And when God comes to make inquisition for that blood, how will you be able to endure it? That awful day will open upon you, and the tribunal of God, in all its terrors, will stand unveiled before you. Give me leave to direct your eyes to it in this distant prospect, while there is yet room to mitigate those terrors. If you go on in this cruel negligence of the souls of your children, how will you dare to meet them at that judgment-seat? How will you be able to answer the great Father of spirits, when expostulating with you on account of his offspring, as well as yours, who have been betrayed and ruined by your neglect "Inhuman creatures," may he justly say, "to whom should I have committed the care of them, rather than to you? Did they not, by my appointment, derive their being from you? Did I not implant in your hearts the natural affections of parents towards them? And to increase the obligation, did they not pass through the tender scenes of infancy and childhood in your arms, and under your eye? If you had
no compassion for their perishing souls, if you would exert no efforts for their deliverance and salvation, from whom could those compassions, those efforts have been expected? But wherein did they appear? Behold the book of my remembrance, the 'records of thy life, thrown open before thee! Where is the memorial of one hour spent in holy instruction, or in fervent prayer with them, or for them? Can I approve, can I acquit you on such a review? Or shall I not rather visit for these things, and shall not my soul be avenged for such a conduct as this?"
And your children,
will they be silent on the occasion? Did Adam in the distress and amazement of his soul, when in the presence of his judge, accuse Eve, his wife, so lately taken from his side, and committed to his protection, and still, no doubt, appearing lovely in the midst of sorrow? And will your children in that terrible day spare you? You may rather expect, they will labour to the utmost to aggravate a crime which costs them so dear, that so they may, if possible, alleviate their own guilt, or if not, indulge their revenge. "O God," may they perhaps then cry out in the most piercing accents of indignation and despair, "thou art righteous in the sentence thou passest upon us, and we justly die for our own iniquity. We have destroyed ourselves. But wilt thou not remember that our ruin is in part chargeable here? Had these our parents been faithful to thee, and to us, it had perhaps been prevented. Had our infancy been formed by religious instruction, we might not have grown up to wickedness; we might not in the advance of life, have despised thy word, and trampled on thy Son; but might this day have been owned by thee as thy children, and have risen to that inheritance of light and glory, which we now behold at this unapproachable distance. Oh! cursed be the fathers that begat us; cursed the womb that bare us; cursed the paps that gave us suck! Remember us, O Lord, whilst thou art judging them; and let us have this one wretched comfort, in the midst of all our agonies, that it is not with impunity that they have betrayed our souls!"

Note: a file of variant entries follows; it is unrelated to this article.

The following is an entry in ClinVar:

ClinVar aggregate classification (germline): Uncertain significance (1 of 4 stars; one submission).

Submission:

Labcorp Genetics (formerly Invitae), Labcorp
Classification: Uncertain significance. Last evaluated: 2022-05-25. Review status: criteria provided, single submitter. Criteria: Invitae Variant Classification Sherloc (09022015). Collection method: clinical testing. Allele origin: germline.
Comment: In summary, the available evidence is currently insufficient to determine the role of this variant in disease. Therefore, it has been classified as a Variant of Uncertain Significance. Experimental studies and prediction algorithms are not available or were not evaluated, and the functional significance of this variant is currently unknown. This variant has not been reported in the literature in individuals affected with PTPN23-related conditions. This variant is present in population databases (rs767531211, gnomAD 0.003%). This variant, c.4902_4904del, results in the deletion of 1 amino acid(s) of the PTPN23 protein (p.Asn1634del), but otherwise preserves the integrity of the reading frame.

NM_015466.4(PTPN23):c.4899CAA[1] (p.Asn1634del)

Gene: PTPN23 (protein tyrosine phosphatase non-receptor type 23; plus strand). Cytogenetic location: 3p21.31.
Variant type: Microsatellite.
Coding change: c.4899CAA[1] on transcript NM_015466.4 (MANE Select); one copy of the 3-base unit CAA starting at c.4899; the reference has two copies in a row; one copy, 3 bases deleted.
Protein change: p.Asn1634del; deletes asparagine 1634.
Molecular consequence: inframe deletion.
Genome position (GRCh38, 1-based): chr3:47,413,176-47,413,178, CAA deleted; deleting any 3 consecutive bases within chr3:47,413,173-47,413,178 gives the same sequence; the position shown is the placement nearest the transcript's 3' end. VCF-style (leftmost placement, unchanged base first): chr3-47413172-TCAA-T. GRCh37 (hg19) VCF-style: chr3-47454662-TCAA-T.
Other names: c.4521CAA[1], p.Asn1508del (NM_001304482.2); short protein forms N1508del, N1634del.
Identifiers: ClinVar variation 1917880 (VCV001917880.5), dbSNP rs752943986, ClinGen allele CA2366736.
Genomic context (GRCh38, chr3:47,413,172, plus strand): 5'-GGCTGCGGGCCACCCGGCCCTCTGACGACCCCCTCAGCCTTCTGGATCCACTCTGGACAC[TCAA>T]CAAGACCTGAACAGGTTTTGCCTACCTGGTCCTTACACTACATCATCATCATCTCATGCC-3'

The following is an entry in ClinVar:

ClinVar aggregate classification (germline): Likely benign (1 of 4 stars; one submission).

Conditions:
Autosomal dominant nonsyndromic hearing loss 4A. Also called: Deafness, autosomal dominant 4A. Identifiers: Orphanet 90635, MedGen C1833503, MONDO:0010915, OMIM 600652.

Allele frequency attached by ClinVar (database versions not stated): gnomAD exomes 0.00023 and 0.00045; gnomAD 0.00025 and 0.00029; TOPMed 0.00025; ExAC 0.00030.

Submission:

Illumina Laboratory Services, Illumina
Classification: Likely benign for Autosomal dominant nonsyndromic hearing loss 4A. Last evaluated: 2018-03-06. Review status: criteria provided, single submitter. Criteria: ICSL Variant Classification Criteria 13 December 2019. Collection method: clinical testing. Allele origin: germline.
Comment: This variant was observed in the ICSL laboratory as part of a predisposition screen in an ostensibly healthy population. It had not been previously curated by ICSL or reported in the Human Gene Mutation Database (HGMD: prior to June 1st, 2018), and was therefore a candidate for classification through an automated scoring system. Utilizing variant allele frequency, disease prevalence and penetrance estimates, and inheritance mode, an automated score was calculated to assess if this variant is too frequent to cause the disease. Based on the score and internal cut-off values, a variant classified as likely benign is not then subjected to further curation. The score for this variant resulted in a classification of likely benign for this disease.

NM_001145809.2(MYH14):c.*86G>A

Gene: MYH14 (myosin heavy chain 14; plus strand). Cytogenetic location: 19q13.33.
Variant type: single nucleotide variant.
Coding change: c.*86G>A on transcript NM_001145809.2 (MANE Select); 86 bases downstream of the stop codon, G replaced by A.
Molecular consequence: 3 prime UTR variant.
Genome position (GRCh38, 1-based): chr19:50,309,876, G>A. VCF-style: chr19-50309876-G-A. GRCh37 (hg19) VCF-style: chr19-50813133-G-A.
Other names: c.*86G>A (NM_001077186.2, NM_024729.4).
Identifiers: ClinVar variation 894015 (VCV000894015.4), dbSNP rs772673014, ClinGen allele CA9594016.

This is indeed shocking and diabolical language; and for that very reason, it is so much the more probable on so dreadful an occasion. And give me leave to ask you one question, my friends, and I will conclude this head. If your children were thus crying out against you in the bitterness of their souls, could you attempt to silence them, by reminding them of the care which you took of their temporal affairs, or of the riches
and grandeur in which you left them on earth? Nay, could you have the heart so much as to mention such a trifle? And if you could not, then, in the name of God, Sirs, how do you satisfy yourselves to confine all your thoughts and labours to that, which, by your own confession, will neither secure your children from everlasting destruction, nor give them one moment's relief in the review, when they are falling into it?